Some people believed I would be a strong, high school tennis player. Others believed I would go pro. The only thing that ever mattered to me was what I thought. And when people asked, “What’s your goal?” I’d always answer: “To see how far I can get.”

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Most parents seem to sign their children up for sports hoping that they’ll learn the importance of dedication, teamwork and responsibility, while “staying out of trouble.” Though these are realistic intentions, few people realize the true value of athletics. By picking up a tennis racquet, I wasn’t preparing myself for college athletics; I was preparing myself for life.

After nine years playing tennis and two playing for the University of Nebraska, I’ve come to recognize some of the most important things that I’ve learned over the years:

How to Handle Adversity

You may be strapped with homework, your coach is screaming at you and you’re running on four hours of sleep, but you still have to play tennis. Right? Well, I can tell you that the ones that choose not to don’t make it very far. So the answer is yes. Though being an athlete has its perks, the initial description I just gave is the life of an athlete. Something is bound to go wrong on a daily basis, but you have to keep picking yourself back up. You’re bound to forget about that day that your boyfriend wouldn’t speak to you, but you’re likely to regret the hours you spent worrying about it instead of giving yourself the chance to grow.

Choose the High Road

After you’ve played a sport at a certain level, you begin to see that hard work pays off. You’ve put in the hours and you’re now beginning to reap the rewards. So the next time you’re given a choice, you’re going to choose the harder path. Whether it’s doing sprints after practice, taking extra time to study for a test, or making amends with a friend even when you did nothing wrong, you understand what it means to take the difficult route. And you become a stronger, better person because of it.

How to Make Tough Choices

I’m ashamed to admit it, but when I was trying to choose which college to go to, I spent an entire evening crying on the couch. There I was, with several scholarship offers, bawling my eyes out. Most of my friends had had their “moment” where they “suddenly knew,” and I was distraught, simply waiting for mine.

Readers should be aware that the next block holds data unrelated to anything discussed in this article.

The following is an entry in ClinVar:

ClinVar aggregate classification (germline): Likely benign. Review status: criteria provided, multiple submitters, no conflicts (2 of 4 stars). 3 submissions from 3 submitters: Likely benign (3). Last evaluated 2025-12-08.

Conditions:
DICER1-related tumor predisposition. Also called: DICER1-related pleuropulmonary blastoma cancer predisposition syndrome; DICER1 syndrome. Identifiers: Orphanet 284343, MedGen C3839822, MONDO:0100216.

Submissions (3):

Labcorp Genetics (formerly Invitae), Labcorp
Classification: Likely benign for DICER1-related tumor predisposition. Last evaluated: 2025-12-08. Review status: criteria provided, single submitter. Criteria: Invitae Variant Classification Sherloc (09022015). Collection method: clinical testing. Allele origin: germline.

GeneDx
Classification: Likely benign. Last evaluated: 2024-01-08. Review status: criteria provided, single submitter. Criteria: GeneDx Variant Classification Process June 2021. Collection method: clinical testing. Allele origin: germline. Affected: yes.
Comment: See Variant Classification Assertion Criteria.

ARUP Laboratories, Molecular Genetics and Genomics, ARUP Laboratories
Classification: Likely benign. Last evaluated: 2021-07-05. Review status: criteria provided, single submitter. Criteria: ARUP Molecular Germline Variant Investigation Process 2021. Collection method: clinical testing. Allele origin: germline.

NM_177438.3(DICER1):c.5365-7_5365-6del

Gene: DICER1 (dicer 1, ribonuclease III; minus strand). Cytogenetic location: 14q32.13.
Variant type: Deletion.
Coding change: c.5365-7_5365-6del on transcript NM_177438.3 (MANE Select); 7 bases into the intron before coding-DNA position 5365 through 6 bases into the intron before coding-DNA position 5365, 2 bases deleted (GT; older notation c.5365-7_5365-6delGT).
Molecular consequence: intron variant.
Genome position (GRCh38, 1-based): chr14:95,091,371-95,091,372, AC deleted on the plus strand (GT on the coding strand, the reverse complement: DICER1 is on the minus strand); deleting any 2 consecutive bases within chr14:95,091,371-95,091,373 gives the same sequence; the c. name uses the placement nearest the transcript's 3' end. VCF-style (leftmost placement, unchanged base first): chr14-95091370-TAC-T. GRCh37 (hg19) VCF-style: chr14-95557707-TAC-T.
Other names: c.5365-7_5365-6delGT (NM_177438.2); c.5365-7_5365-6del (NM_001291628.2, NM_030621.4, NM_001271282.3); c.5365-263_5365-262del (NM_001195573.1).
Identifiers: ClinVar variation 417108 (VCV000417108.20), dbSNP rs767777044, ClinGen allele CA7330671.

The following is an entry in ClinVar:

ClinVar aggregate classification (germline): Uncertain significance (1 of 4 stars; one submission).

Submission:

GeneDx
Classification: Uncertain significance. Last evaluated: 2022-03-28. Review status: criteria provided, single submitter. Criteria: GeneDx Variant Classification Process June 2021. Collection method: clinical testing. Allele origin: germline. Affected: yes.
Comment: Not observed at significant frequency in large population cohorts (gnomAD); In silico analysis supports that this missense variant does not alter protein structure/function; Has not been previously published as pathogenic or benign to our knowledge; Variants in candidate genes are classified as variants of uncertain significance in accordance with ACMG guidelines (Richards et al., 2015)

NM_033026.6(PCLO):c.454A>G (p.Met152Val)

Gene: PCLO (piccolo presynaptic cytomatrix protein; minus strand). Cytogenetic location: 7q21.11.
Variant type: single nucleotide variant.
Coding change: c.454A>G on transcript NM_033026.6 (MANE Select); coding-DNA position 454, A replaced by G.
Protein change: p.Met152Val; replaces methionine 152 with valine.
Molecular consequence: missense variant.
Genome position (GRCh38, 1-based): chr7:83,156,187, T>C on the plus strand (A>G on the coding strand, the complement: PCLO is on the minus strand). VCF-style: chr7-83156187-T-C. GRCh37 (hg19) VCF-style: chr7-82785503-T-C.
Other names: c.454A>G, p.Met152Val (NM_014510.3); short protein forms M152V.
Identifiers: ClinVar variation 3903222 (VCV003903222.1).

But not everyone has that “moment.” In fact, I sometimes think it’s better if you don’t. I’m a realist and a planner. I had my pro-con lists down to every nitpicky detail, from strictly academics to which school had a Starbucks on campus. Though the lists may not have made my decision for me, they definitely guided me along the way. Not to mention, I conducted an extensive amount of research that I’m sure few student-athletes did.

But when it came down to it, the ability to make the decision was innate. I knew enough about myself, and the school, to make a decision I could live with. My friends were right about one thing, and that’s to treat it like any other relationship. It was the right combination of using my head and following my gut.

Self-Reliance

None of the benefits I just mentioned would be possible if it weren’t for one thing: self-reliance. This perfect combination of confidence and independence is what drives you to make tough decisions, run extra sprints and keep your head high. Throughout your entire life you’ll have people telling you 25 different ways to do something, but you have to stick to your guns. There is not one specific path to success, and it’s definitely not a straight line.

Courage

When Hemingway defined courage as grace under pressure, he hit the nail on the head. To me, this is the most important of them all. Being an athlete, you learn to handle high-stress situations, often when they are least convenient. You’re under the pressure of your coaches, professors and parents to do well, and it all begins to add up.

If I’m on the court, playing the #1 position for my team in a conference match against Northwestern, I can’t break down. It’s simply not an option. As an athlete, you understand when the situation is more important than your emotions. You understand the consequences and are able to register that it’s only temporary. To be able to evaluate all of these things in a matter of seconds can only be defined as one thing: grace under pressure.

I can’t imagine trying to summarize the lessons I’ve learned over hours of training on the court. Dedicating my life to athletics not only benefited my health and my college experiences, but also made me grow as a person.

Being an athlete forces you into the tight, uncomfortable crevices of life that most people aren’t familiar with. But in reality, everyone is pushed out of his or her comfort zone at some point in time. Athletes just face it earlier than most; sometimes earlier than they’re ready for. So the next time around, they’re more than prepared. Behind the braided ponytails, bruised shins and tired eyes, they’re becoming something bigger than themselves.